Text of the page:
When it feels like everything is falling apart

I know various traditions view this differently, but the way I look at it, there is some suffering in life that simply does not make sense.  And it likely never will.  We live in a broken world and as a result, there is suffering that is both caused by us and that comes our way for no good reason.  

But instead of trying to make sense of it all, I find there is a sense of peace that comes when we learn to accept this reality, when we are able to give thanks in spite of our circumstances, and when we come to realize that no matter what happens, and whether or not things make sense, God is right there with us.

This is part of what I hear Job saying in Job 28, the part referred to as the “wisdom chapter.”  In this chapter, Job compares searching for wisdom to mining for various kinds of precious metals and stones.  He acknowledges that though there are many things humans can do, there are limits to our understanding, and human beings are wise to accept them and admit that only God knows the way to wisdom. 

“To fear God is wisdom,” Job declares (Job 28:28).  And it’s helpful to know that the Hebrew word for “fear,” used here, literally translates to “awesome.”  That is to say, true wisdom lies in breathless reverence for God’s mystery and expansiveness, in acknowledging God as the Creator and accepting our place as one of God’s created beings.

To me, this is the thing that brings peace.  Because in those times in my life when it has seemed as though everything is falling apart, or when that has been the case for someone I hold dear, the thing I most need to hear isn’t why those things were happening.  It was that I was not alone and that God was there in those times with me and would help me through, especially when I couldn’t see the way.

With this in mind, one of the things I can’t help thinking about when I read Job is how in our modern culture, the concept of being blessed has become synonymous with privilege, wealth, health, and happiness.  

We label everything from the birth of a new baby to finding a close parking spot with the hashtag blessed.  And we talk about the fact that we are blessed with healthy children or a number of grandchildren or some other thing that we can point to, to prove our blessedness, as though it were a state of being.

And although it has variations, there’s a message in a lot of our Christian churches today that if we just do enough of the right things, we will be blessed.  That is, if we pray or believe or try hard enough, good things will come.  Yet in Christ, blessing is not something meant to be equated to material possessions or a particular set of circumstances or even a reward for particular behaviors.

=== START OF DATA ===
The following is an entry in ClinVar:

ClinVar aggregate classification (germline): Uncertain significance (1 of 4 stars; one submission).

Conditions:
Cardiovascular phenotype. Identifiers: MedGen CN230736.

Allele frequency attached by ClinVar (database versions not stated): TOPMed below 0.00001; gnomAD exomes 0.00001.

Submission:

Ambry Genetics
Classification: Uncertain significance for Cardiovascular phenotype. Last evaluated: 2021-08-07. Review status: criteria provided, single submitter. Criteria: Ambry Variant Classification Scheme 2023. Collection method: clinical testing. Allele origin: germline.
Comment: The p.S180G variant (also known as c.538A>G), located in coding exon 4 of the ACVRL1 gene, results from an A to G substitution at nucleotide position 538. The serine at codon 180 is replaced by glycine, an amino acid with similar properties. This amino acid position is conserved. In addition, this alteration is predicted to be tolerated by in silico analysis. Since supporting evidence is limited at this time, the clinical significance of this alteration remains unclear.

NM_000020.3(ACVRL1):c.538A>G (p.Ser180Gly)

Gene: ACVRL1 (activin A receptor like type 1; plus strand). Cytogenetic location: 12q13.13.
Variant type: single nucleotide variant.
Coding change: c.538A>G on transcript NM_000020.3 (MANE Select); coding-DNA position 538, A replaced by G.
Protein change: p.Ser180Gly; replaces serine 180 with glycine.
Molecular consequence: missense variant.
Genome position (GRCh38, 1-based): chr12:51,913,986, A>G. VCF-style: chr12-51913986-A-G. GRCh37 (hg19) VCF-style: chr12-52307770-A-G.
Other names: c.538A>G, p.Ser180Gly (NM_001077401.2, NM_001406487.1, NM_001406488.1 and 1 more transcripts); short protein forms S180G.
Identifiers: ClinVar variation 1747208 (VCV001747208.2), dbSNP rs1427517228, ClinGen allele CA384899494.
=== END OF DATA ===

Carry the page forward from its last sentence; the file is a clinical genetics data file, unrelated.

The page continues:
Certainly, there are benefits that come from putting effort into reading our Bible, praying, making time for God, and participating in worship.  But those benefits are related to a greater sense of purpose and identity and peace, not fortunate circumstances or a life free from struggle.

Certainly, there is something attractive that if we just do things a certain way we will have a good life, one of which is it feeds into us thinking that we have more control than we probably do.  

But problems arise when we start to think that because we are doing those things, no harm will come our way.  Problems also arise if we connect God’s presence in our lives to an absence of suffering.  

After all, the God who has created and claimed us didn’t avoid or demolish or erase suffering by sending Jesus came into the world, but rather entered into it.  And in so doing, showed us what true love and faithfulness and compassion looks like.  

So rather than think about blessed as an answer to “what” we are.  Today, I invite you to turn that around a bit, and to think about blessed as being “who” you are.  And more specifically, it’s who we are, because of who God is.  

To put it another way, blessed is an identity, it is who we are as children of God.  And then out of that identity, no matter who we are or what our circumstances in life may be, we are given a sense of purpose and meaning and intention that gives shape to our lives.

Though we may never know this side of heaven why certain things happen or the answer to the elusive question of why there is undeserved suffering in the world, what I hope you take with you hear today is the reminder that you are have already received the greatest blessing there is: the blessing that says, you are loved, forgiven, and made whole.  You were yesterday.  And you will be tomorrow.

There is a peace that settles us when we are able to look steadily at this truth, and accept that life is not always as we want it to be and stop pretending it is something it is not. 

Yes, there will be times when we do not feel particularly blessed.  And yes, there are times when life is inexplicably hard.  Yet even in those times when everything seems as though it is falling apart, we can be confident that God is with us and will see us through.